Best nonmainstream sports team
FC Buffalo

The Stallions and Blizzard are long gone, but soccer—“the beautiful game”—has crept up in popularity. (You’ll find plenty of local spots to watch the World Cup every 4 years.) But the biggest sign of progress is the success of FC (Football Club) Buffalo. The team was born in 2009, an expansion franchise in the National Premier Soccer League. The FC Buffalo love really went into overdrive last summer, when the boys took on the U.K.’s Bedlington Terriers. The game not only drew an enormous crowd, but also saw Buffalo’s finest footballers prove victorious in the “Lord Bedlington Cup.” While the win was nice, the team’s win/loss record isn’t what matters. (FC Buffalo’s record was above .500 in its first 2 years.) What’s truly noteworthy is this indicator that a “start-up” sports franchise can make a go of it. It can, at least, when the matches—and the raucous crowds—are this entertaining.



Best volunteer group
Garden Walk Buffalo

We all know that Garden Walk Buffalo has earned national praise from the Atlantic and Metropolis magazine, and that the success of this annual 2-day July event led to the creation of the National Garden Festival. And we’re aware of just how beautiful and unique its gardens are. But consider this: Garden Walk Buffalo has no paid staff. It’s all volunteers—350 of them, with twenty committee members. Jim Charlier and company have made GWB more than just a pleasant way to spend a weekend. It’s now an economic engine for Western New York, and the largest event of its kind in the nation. To think that it all started with a small group of volunteers in 1995.



Most effective community organizer
Aaron Bartley

Led by Aaron Bartley, the People United for Sustainable Housing organization has been speaking truth to power in Buffalo for over 6 years. From heating bills to unnecessary demolitions to job creation for all, PUSH has been in the forefront. In person, Bartley is a soft-spoken, charming young man. In public, he is a forceful public voice for those who have none.



Best local music act
The Albrights

Every few years, there is band that pops up on the radar of every local music fiend, and in 2011 (and into 2012), that band was the Albrights. The Buffalo foursome—Joseph Donohue III, Brandon Barry, Matthew Crane, and Aaron Odden—have a sound that feels utterly fresh; a listen to the jaunty “Hard Times” is all it takes for the band’s blues-rock swirl to draw you in. It’s as catchy and lyrically strong as any locally produced song in years, and it’s also quite funny (“Three cheers to Bernie Madoff / Hope prison folk are friendly”). They’ve already developed a local following, scored some awards, played South by Southwest, and released the fine debut, Ask, Tell. There’s a good chance the Albrights are playing near you, very soon. See them now, while you can still snag a ticket.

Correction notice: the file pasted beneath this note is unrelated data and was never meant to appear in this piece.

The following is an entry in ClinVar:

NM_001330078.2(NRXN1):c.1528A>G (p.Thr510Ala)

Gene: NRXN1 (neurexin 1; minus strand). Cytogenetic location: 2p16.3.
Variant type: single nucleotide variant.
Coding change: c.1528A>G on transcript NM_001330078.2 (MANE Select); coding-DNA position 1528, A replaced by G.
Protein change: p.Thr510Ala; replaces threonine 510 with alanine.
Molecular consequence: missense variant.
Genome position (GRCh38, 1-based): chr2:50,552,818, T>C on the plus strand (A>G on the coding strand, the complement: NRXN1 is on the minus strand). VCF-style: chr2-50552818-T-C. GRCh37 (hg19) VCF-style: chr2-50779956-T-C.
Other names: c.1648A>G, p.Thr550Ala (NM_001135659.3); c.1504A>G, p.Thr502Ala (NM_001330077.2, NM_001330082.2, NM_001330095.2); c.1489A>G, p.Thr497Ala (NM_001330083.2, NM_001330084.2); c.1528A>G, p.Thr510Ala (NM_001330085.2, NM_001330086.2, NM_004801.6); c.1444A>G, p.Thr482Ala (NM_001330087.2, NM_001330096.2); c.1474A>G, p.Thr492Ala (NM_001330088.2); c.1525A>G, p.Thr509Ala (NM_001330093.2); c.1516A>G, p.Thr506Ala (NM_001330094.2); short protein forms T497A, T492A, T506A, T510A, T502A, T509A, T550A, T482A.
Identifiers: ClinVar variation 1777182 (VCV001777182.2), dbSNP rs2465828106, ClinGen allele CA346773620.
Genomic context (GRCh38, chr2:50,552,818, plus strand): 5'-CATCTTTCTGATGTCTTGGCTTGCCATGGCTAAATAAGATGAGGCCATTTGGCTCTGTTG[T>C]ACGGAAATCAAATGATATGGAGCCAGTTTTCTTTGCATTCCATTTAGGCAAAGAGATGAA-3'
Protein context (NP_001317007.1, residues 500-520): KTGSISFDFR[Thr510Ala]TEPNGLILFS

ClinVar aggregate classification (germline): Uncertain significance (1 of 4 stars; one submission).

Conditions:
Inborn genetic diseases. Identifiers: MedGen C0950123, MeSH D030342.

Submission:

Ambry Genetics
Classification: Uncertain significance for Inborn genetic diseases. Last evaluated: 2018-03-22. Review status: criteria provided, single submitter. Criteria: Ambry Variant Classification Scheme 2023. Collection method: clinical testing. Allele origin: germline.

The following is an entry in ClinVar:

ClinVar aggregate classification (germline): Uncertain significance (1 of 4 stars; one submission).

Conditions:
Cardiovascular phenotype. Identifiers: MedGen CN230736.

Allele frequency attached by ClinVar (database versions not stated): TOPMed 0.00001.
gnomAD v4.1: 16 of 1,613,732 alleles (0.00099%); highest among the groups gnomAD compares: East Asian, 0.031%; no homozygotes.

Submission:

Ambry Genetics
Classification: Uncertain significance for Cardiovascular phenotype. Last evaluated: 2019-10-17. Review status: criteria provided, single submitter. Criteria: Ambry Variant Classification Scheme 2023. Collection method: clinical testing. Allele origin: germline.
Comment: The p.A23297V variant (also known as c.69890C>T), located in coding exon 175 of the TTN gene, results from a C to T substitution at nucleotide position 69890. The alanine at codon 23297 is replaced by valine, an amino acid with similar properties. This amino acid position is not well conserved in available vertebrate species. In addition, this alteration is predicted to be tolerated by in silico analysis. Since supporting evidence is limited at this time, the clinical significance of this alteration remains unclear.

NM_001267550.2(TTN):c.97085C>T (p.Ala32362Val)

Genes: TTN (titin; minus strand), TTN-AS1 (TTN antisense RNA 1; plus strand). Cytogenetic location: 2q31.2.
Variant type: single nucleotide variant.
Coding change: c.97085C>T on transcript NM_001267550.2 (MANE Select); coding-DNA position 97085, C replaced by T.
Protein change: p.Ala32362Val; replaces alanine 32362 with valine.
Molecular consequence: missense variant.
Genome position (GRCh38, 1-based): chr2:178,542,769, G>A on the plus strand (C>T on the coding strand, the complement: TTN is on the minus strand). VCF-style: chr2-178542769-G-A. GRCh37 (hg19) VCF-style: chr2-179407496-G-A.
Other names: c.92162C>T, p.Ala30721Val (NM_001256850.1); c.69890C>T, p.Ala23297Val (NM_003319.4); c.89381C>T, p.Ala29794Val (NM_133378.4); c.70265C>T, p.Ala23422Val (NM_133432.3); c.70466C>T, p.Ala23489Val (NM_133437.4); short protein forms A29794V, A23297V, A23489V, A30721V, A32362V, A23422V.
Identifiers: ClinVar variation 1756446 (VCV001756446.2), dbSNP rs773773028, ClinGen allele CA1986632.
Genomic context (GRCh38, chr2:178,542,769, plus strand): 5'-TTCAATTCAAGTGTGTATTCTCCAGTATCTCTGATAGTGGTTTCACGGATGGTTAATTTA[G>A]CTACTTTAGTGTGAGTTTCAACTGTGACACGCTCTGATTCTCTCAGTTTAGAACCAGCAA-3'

Favorite local scandal
Mark Grisanti/The Seneca Nation

Niagara County is like a real life pro-wrestling federation in many ways. It's got it all: long running feuds, nefarious activity, ethnic clout, larger-than-life characters, and the sense that even the good guys might change direction at the flip of a switch. So it shouldn't have been any surprise when State Senator Mark Grisanti and his wife Maria found themselves in an all-out brawl with members of the Seneca Nation after a charity event at Casino Niagara in February. The fracas had all the components of a Wrestlemania rumble: sucker punching, insult hurling, finger pointing, and a story line left unresolved. Vince McMahon would be proud. The prospect of arrests and lawsuits vanished into the mist and the Grisantis were ultimately banned from the casino. Which makes them the real winners.



Favorite Power Couple
Kathy and Bill Hochul

We have to be honest and say Kathy has the edge here—after all, what’s not to love about the plainspoken but determined underdog who defied the odds to take the 26th District for the Democrats? Both Hochuls are approachable and friendly—you’ll never see phalanx of bodyguards or handlers with either.




Thanks to Spree’s panelists and writers: Bruce Adams, William C. Altreuter, Nina Barone, Alan Bedenko, Julia Burke, Don Burtless, Bryan Calandrelli, Rachel Fix Dominguez, Bruce Eaton, Jana Eisenberg, Seamus Gallivan, Donna Hoke, Cheryl Jackson, Meg Knowles, Elizabeth Licata, Darwin McPherson, Jane Mogavero, Barry A. Muskat, Nancy J. Parisi, Kevin Purdy, Christopher Schobert, Maria Scrivani, Christa Glennie Seychew, Joe Sweeney, Margaret M. Toohey, James Walkowiak, and Ryan Weaver.

Edit ModuleShow Tags

Recommended Reads

  1. Meet Buffalo’s first-ever shrimp farmer
    A former accountant finds a new career in aquaculture
  2. Winemaker Zack Klug
    Low-intervention wine comes to middleport
  3. In the Field: Always Something Farm
    Bringing back Mangalitsa pigs from the brink of extinction
  4. New road, new beginnings
  5. Victor Parra Gonzalez
    On his own terms, at last

Add your comment: